House of the Dragon Episode 7 Is Taking Generational Trauma to a Whole New Level

The kids are not alright.
IMAGE HBO

Since House of the Dragon premiered, we knew it would be more than a power struggle for the throne. Underneath the political intrigue is even more layers that make House of the Dragon more nuanced, and perhaps even better, than its predecessor. 

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In the first six episodes, the show established its patriarchal environment, setting up Rhaenyra Targaryen (Emma D’Arcy) and Alicent Hightower (Olivia Cooke) as antitheses to each other. On the one hand, we have Rhaenyra, a Targaryen princess and proud dragonrider who dares show independence, autonomy, and a modicum of individuality. On the other hand, we have Alicent, Rhaenyra’s former friend who plays by the rules of this patriarchy, only to grow bitter that Rhaenyra doesn’t play by the same rules. Their animosity comes to a head in a single exchange that is another testament of House of the Dragon’s exceptional writing. 

Alicent: “What have I done but what was expected of me? Forever upholding the kingdom, the family, the law, while you flout it all to do as you please. Where is duty? Where is sacrifice? It’s tramped under your pretty foot again. And now you take my son’s eye, and to even that you feel entitled.” 

Rhaenyra: “Exhausting, wasn’t it? Hiding beneath the cloak of your own righteousness. But now they see you as you are.” 

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Photo by HBO Go.

Even the framing of this episode deserves its own praise. When Alicent slashes Rhaenyra’s arm with the same Valyrian blade that appears throughout Game of Thrones, it’s Corlys Velaryon who catches her and cradles her bleeding hand. A tactical frame that foreshadows Velaryon’s future role as her Hand of the Queen.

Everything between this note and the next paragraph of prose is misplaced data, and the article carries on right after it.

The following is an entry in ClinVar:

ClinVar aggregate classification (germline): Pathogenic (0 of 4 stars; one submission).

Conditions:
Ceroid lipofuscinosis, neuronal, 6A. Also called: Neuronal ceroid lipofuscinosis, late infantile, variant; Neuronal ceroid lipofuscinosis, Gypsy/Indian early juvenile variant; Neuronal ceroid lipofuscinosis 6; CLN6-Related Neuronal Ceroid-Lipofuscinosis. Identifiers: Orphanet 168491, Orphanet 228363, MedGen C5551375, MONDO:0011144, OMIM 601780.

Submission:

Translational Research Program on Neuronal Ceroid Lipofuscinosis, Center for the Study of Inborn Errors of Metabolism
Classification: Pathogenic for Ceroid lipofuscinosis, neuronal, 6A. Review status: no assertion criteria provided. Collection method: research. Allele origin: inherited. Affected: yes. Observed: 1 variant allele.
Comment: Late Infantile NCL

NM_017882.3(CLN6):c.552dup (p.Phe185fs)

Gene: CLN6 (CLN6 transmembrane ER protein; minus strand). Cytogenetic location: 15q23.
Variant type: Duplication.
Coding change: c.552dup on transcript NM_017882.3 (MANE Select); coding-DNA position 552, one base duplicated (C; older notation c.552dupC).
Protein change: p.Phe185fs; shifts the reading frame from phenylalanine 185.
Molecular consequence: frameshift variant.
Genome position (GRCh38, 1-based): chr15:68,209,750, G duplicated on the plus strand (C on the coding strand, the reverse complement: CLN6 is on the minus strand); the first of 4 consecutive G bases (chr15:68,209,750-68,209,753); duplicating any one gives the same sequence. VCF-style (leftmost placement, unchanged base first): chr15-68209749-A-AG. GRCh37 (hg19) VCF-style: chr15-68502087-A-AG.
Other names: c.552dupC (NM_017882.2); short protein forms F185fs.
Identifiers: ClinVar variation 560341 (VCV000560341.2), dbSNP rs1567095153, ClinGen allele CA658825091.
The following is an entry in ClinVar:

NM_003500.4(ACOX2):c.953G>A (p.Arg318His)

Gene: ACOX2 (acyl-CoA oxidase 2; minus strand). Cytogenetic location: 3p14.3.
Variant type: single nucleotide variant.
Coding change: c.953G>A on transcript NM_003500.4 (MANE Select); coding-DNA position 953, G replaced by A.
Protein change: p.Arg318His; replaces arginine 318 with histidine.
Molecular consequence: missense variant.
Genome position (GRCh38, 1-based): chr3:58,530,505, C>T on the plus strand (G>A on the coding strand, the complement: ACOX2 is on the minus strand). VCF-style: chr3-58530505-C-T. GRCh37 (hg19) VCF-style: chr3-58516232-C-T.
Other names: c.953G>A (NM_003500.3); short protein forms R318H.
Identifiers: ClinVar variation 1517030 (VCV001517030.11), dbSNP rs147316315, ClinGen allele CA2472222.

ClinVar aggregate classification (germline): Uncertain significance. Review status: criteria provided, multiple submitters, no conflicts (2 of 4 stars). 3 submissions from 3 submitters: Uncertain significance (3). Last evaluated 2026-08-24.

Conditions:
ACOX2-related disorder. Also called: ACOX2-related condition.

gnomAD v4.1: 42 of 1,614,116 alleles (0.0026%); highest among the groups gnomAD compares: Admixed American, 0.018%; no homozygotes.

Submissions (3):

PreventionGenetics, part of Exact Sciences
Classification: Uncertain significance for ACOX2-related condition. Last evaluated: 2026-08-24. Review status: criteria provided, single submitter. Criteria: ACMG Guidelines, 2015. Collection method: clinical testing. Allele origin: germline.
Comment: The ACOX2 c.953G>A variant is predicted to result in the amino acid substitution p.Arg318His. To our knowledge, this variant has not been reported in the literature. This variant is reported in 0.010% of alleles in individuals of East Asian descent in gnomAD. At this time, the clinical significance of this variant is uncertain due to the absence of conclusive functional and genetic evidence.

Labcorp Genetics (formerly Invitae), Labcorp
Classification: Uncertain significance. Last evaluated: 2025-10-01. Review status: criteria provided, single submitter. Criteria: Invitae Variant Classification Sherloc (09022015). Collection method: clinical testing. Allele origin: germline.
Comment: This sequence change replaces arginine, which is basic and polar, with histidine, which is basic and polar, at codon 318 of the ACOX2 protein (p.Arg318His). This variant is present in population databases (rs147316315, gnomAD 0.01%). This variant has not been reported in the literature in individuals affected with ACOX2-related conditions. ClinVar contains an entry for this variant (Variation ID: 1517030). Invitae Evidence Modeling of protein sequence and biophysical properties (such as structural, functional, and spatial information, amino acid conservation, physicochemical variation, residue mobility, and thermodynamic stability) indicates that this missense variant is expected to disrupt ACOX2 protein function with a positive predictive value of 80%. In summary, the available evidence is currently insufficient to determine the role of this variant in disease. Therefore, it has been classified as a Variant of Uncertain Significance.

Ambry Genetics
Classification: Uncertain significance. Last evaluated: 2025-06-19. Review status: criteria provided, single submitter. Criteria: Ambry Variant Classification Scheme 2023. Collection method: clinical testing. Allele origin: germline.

Photo by HBO Go.
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The division and hate festering in the hearts of the older generation are so potent that it inevitably reaches the children. Generational grief is another layer of House of the Dragon, one that’s becoming more evident with the time jumps. As Rhaenyra and Alicent rage at each other, so do their children.

After Aemond, second son of Alicent and Viserys, claims Vhagar in an epic dragonriding scene, Aemond comes across Daemon’s daughters and Rhaenyra’s sons and immediately insults them. Remember that they are only children at this point, aged 6 to 13, but their childhood friendships are already crumbling in the shadow of their parent's conflict. In response to the insults, the children fight amongst themselves with fists, kicks, stones, and at its climax, a knife. It’s a Lord of the Flies moment that ends with Aemond losing an eye, which could possibly be a metaphor for Aemond’s father, the weak King Viserys, turning a blind eye to Rhaenyra’s bastard children. Clearly, the kids are not alright. 

While this episode was slow-going, it served a purpose. The tension was built to perfection, and the symbolism of each shot was exquisite. More proof that House of the Dragon knows how to weave a story. 

Read more about House of the Dragon:

Here’s When Each Episode of House of the Dragon Will Be on HBO Go

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Don’t miss House of the Dragon on HBO GO with new episodes weekly, every Monday at 9 a.m. Philippine time.   

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Anri Ichimura
Section Editor, Esquire Philippines
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